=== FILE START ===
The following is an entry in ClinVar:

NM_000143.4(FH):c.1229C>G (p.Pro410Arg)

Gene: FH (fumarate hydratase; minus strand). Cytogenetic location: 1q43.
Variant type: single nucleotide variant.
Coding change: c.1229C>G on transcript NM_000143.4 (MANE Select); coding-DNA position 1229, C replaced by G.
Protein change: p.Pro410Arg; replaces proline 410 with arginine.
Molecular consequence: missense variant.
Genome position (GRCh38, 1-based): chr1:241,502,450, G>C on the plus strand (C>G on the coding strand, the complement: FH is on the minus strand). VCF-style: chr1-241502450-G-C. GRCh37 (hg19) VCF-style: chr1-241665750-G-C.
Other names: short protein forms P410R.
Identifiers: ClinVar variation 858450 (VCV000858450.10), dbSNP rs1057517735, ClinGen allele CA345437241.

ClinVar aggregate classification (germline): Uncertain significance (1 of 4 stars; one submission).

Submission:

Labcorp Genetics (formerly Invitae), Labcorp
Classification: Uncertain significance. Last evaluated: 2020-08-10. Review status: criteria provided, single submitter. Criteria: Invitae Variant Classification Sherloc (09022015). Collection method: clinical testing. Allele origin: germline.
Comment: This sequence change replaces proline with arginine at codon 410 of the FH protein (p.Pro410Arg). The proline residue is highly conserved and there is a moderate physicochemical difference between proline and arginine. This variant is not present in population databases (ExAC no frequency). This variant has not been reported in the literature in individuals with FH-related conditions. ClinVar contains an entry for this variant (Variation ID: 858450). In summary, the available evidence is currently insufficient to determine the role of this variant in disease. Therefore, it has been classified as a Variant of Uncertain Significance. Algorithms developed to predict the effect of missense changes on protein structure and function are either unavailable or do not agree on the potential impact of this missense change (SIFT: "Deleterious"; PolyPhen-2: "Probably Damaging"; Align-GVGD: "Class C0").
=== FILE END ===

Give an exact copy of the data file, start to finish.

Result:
The following is an entry in ClinVar:

NM_000143.4(FH):c.1229C>G (p.Pro410Arg)

Gene: FH (fumarate hydratase; minus strand). Cytogenetic location: 1q43.
Variant type: single nucleotide variant.
Coding change: c.1229C>G on transcript NM_000143.4 (MANE Select); coding-DNA position 1229, C replaced by G.
Protein change: p.Pro410Arg; replaces proline 410 with arginine.
Molecular consequence: missense variant.
Genome position (GRCh38, 1-based): chr1:241,502,450, G>C on the plus strand (C>G on the coding strand, the complement: FH is on the minus strand). VCF-style: chr1-241502450-G-C. GRCh37 (hg19) VCF-style: chr1-241665750-G-C.
Other names: short protein forms P410R.
Identifiers: ClinVar variation 858450 (VCV000858450.10), dbSNP rs1057517735, ClinGen allele CA345437241.

ClinVar aggregate classification (germline): Uncertain significance (1 of 4 stars; one submission).

Submission:

Labcorp Genetics (formerly Invitae), Labcorp
Classification: Uncertain significance. Last evaluated: 2020-08-10. Review status: criteria provided, single submitter. Criteria: Invitae Variant Classification Sherloc (09022015). Collection method: clinical testing. Allele origin: germline.
Comment: This sequence change replaces proline with arginine at codon 410 of the FH protein (p.Pro410Arg). The proline residue is highly conserved and there is a moderate physicochemical difference between proline and arginine. This variant is not present in population databases (ExAC no frequency). This variant has not been reported in the literature in individuals with FH-related conditions. ClinVar contains an entry for this variant (Variation ID: 858450). In summary, the available evidence is currently insufficient to determine the role of this variant in disease. Therefore, it has been classified as a Variant of Uncertain Significance. Algorithms developed to predict the effect of missense changes on protein structure and function are either unavailable or do not agree on the potential impact of this missense change (SIFT: "Deleterious"; PolyPhen-2: "Probably Damaging"; Align-GVGD: "Class C0").